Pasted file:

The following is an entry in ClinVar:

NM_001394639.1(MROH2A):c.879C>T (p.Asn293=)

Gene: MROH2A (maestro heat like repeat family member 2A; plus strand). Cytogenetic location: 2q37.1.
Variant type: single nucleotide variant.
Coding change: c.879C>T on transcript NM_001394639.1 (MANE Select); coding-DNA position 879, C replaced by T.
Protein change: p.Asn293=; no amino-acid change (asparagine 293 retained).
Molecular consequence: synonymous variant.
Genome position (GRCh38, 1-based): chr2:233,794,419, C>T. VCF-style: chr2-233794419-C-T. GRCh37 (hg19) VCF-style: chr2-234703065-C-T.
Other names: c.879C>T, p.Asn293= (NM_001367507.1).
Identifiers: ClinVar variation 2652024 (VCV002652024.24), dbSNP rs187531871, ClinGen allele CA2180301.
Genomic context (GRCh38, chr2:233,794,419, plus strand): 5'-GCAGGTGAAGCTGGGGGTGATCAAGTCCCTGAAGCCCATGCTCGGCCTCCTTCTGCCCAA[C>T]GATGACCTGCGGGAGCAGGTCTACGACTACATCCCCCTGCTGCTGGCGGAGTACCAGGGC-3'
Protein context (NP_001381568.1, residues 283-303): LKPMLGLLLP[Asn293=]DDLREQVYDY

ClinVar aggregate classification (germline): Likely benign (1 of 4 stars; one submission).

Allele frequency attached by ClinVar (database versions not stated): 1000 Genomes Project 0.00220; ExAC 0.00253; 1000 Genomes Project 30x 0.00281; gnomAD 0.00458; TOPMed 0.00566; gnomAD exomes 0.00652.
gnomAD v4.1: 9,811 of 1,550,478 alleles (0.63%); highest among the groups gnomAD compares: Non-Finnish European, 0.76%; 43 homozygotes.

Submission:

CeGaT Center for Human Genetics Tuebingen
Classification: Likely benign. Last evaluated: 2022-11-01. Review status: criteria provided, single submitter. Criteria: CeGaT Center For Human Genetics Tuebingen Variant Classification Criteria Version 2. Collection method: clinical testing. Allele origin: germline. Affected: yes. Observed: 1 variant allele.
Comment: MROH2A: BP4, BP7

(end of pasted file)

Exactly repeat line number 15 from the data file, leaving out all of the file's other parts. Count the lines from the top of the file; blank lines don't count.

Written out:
gnomAD v4.1: 9,811 of 1,550,478 alleles (0.63%); highest among the groups gnomAD compares: Non-Finnish European, 0.76%; 43 homozygotes.